Tuesday, January 28, 2014


This can be a common scenario: an employee get into a fight. A clear case of misconduct yet a fight with a fellow employee in which a claimant acted in self-defense may not constitute misconduct. (Ref. Dec. M11-7-38R; B-6-38; similarly A.B. 33,250-52).

According to the DOL comments:

"1. It is well established that a claimant who initiates a physical altercation with a co-worker, a supervisor or a customer in violation of an employer rule forbidding fighting, commits misconduct.

2. On occasion a claimant may be drawn into a fight involuntarily. Under such circumstances, the claimant has an obligation to withdraw from the fight at the first opportunity. The Appeal Board has previously held that it is immaterial who strikes the first blow if, once the fight commences, neither employee is willing to abandon it. (A.B. 319,018)

3. Escalating an argument is inappropriate behavior for the workplace. When a verbal dispute threatens to become physical" one means of avoiding physical confrontation is to seek assistance from a supervisor. Failure to do so, thus allowing a fight to ensue, is misconduct. (A.B. 345,987)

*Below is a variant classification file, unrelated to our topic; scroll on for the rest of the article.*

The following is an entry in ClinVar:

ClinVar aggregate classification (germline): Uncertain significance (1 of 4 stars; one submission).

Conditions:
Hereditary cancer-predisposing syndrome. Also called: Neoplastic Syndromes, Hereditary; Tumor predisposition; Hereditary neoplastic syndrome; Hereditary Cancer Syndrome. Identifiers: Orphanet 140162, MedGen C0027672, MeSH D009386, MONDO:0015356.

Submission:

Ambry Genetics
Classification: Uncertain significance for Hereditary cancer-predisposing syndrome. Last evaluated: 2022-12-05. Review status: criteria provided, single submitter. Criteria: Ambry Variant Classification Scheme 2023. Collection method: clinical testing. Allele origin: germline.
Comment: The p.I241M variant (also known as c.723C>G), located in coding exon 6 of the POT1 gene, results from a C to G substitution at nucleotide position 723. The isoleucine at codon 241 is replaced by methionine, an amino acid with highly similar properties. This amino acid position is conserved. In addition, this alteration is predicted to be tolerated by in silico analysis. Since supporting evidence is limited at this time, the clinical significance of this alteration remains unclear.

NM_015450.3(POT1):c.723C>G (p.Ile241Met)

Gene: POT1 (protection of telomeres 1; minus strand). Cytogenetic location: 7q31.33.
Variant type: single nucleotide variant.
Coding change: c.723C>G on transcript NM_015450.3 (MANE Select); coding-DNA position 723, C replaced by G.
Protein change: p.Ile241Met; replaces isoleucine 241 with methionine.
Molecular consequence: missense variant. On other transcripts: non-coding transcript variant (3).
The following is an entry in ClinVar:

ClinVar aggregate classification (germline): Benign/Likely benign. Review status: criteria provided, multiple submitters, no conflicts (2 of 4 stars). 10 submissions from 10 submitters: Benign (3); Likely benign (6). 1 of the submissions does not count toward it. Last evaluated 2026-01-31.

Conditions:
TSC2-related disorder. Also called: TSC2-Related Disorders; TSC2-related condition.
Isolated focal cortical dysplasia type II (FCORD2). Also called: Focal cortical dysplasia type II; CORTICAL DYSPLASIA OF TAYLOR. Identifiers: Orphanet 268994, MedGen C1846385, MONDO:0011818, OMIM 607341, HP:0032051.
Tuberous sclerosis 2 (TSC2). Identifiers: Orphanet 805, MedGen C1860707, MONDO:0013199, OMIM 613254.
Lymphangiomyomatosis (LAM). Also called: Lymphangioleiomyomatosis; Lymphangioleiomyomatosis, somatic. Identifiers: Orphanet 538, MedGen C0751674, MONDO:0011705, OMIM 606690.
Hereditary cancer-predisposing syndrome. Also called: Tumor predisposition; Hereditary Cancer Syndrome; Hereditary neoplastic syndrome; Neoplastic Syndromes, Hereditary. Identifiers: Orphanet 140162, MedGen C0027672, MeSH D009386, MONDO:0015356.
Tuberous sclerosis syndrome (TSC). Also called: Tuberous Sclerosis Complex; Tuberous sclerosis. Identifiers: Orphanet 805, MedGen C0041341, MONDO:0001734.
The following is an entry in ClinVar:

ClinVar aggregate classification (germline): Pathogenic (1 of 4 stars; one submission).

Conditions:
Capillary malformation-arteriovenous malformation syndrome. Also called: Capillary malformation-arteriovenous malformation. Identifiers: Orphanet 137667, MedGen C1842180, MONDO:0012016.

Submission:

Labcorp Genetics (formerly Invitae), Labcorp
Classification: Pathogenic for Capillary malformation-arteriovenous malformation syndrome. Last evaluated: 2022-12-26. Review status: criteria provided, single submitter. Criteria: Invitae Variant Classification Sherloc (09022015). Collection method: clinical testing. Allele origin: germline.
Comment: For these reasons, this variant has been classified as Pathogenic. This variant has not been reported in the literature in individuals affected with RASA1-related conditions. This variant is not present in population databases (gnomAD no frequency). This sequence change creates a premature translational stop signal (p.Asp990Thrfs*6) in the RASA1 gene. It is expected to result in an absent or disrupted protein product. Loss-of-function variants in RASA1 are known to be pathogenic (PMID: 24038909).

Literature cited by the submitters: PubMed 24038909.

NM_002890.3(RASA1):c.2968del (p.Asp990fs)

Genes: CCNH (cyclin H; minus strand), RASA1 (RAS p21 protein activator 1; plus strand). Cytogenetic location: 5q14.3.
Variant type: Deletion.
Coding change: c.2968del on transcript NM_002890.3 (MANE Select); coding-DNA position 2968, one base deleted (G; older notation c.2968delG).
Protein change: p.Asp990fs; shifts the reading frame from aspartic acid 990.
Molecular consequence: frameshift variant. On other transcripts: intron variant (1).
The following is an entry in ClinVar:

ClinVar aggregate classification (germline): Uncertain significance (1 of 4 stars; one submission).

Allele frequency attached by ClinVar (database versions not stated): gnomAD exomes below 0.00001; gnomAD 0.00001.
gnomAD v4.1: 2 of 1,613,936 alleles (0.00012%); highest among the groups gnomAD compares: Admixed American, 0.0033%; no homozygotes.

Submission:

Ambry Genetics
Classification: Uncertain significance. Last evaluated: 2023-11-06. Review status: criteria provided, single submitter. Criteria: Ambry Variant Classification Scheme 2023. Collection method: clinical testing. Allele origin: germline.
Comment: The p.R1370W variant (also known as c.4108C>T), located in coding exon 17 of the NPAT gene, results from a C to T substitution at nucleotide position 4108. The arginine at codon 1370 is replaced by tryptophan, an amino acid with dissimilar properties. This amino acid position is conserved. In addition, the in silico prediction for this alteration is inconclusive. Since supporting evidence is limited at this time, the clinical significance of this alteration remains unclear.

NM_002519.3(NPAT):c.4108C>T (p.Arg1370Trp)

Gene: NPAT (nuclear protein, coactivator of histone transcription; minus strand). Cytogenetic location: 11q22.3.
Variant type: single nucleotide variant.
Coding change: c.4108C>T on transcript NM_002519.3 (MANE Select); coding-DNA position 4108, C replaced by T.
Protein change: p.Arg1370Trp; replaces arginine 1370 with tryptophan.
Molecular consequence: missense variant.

4. Not all physical fights allow a person to retreat. A claimant will not be subject to disqualification if (s)he fights solely out of self-defense. (A.B. 320,635) The claimant acts in self defense when (s)he

a. neither initiates nor provokes the physical altercation,

b. has no available retreat once it begins,

c. reasonably believes returning blows is necessary to avoid suffering additional, serious harm, and

d. responds to the attack with no more than the minimal degree of force necessary to disengage from the fight."

No comments:

Post a Comment